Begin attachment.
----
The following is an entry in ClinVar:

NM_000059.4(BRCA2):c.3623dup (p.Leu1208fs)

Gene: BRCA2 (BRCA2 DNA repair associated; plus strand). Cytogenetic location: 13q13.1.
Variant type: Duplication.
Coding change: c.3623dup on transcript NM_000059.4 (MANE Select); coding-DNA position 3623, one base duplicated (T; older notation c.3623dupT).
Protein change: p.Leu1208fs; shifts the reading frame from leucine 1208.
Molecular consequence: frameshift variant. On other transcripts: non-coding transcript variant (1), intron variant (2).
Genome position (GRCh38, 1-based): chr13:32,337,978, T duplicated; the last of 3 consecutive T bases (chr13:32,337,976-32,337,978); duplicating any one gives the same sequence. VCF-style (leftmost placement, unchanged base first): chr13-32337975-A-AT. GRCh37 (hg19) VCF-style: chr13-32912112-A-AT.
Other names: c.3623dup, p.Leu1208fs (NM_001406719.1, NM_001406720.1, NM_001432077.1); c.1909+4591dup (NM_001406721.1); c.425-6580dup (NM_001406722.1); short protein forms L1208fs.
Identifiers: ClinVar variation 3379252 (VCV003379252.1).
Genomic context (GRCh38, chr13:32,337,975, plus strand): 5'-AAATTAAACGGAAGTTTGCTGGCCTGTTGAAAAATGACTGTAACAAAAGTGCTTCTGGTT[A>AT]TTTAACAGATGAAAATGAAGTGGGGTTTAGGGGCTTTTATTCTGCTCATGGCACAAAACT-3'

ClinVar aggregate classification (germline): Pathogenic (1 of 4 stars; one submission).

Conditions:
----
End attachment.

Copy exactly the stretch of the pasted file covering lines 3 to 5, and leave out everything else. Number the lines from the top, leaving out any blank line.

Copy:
Gene: BRCA2 (BRCA2 DNA repair associated; plus strand). Cytogenetic location: 13q13.1.
Variant type: Duplication.
Coding change: c.3623dup on transcript NM_000059.4 (MANE Select); coding-DNA position 3623, one base duplicated (T; older notation c.3623dupT).